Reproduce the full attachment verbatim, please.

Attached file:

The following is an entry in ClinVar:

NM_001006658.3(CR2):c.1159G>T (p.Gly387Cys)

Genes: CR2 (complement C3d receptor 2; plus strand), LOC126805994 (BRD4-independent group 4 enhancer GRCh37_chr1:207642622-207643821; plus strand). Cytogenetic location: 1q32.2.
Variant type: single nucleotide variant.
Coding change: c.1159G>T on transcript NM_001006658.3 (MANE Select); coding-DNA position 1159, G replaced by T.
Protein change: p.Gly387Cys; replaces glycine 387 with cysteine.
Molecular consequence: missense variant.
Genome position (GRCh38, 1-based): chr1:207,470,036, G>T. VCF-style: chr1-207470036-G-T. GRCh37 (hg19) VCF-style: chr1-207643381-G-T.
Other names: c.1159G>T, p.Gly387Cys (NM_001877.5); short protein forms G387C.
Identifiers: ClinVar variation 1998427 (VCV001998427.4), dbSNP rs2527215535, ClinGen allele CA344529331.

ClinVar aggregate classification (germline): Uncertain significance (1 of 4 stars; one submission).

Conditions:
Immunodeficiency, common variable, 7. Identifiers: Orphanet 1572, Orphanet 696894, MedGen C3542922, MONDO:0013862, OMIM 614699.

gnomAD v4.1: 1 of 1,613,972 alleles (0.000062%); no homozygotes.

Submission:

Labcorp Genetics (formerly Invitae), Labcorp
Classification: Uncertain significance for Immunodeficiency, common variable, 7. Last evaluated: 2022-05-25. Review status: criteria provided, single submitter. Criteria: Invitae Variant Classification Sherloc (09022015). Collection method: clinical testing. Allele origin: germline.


The following is an entry in ClinVar:

NM_001006658.3(CR2):c.1159G>T (p.Gly387Cys)

Genes: CR2 (complement C3d receptor 2; plus strand), LOC126805994 (BRD4-independent group 4 enhancer GRCh37_chr1:207642622-207643821; plus strand). Cytogenetic location: 1q32.2.
Variant type: single nucleotide variant.
Coding change: c.1159G>T on transcript NM_001006658.3 (MANE Select); coding-DNA position 1159, G replaced by T.
Protein change: p.Gly387Cys; replaces glycine 387 with cysteine.
Molecular consequence: missense variant.
Genome position (GRCh38, 1-based): chr1:207,470,036, G>T. VCF-style: chr1-207470036-G-T. GRCh37 (hg19) VCF-style: chr1-207643381-G-T.
Other names: c.1159G>T, p.Gly387Cys (NM_001877.5); short protein forms G387C.
Identifiers: ClinVar variation 1998427 (VCV001998427.4), dbSNP rs2527215535, ClinGen allele CA344529331.

ClinVar aggregate classification (germline): Uncertain significance (1 of 4 stars; one submission).

Conditions:
Immunodeficiency, common variable, 7. Identifiers: Orphanet 1572, Orphanet 696894, MedGen C3542922, MONDO:0013862, OMIM 614699.

gnomAD v4.1: 1 of 1,613,972 alleles (0.000062%); no homozygotes.

Submission:

Labcorp Genetics (formerly Invitae), Labcorp
Classification: Uncertain significance for Immunodeficiency, common variable, 7. Last evaluated: 2022-05-25. Review status: criteria provided, single submitter. Criteria: Invitae Variant Classification Sherloc (09022015). Collection method: clinical testing. Allele origin: germline.